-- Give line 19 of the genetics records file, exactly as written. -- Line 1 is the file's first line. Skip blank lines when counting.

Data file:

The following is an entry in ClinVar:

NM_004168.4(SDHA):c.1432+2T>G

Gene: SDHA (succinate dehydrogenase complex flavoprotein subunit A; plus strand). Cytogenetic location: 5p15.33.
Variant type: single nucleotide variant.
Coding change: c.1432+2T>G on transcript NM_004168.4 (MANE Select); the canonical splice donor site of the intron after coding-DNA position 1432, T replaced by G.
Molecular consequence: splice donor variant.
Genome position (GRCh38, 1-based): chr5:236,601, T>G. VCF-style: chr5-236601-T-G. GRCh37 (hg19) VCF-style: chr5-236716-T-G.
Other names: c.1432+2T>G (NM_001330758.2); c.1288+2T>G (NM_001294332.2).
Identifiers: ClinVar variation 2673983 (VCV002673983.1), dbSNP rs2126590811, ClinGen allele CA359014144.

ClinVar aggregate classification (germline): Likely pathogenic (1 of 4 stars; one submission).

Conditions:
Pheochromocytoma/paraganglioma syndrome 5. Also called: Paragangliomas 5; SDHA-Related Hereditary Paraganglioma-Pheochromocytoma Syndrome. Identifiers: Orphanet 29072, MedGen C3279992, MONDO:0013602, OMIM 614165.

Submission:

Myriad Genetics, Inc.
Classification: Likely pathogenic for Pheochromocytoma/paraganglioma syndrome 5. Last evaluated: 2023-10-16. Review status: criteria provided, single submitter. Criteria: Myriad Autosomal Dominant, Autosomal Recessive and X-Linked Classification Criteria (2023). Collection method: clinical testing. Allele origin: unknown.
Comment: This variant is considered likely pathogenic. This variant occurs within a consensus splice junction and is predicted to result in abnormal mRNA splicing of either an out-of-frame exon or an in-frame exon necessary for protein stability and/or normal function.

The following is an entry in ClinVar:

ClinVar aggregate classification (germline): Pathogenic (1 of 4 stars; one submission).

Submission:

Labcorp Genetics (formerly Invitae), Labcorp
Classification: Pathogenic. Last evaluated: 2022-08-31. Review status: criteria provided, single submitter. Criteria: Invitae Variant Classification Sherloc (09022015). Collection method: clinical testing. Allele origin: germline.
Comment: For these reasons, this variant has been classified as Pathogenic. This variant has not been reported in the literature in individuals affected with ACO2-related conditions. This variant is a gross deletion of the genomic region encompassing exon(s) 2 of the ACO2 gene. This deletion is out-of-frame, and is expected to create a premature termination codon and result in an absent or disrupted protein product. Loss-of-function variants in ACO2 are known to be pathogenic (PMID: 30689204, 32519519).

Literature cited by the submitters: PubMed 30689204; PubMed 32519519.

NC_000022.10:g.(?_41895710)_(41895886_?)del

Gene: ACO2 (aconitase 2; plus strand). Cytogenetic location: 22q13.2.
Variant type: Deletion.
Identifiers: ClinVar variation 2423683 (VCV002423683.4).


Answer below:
Submission: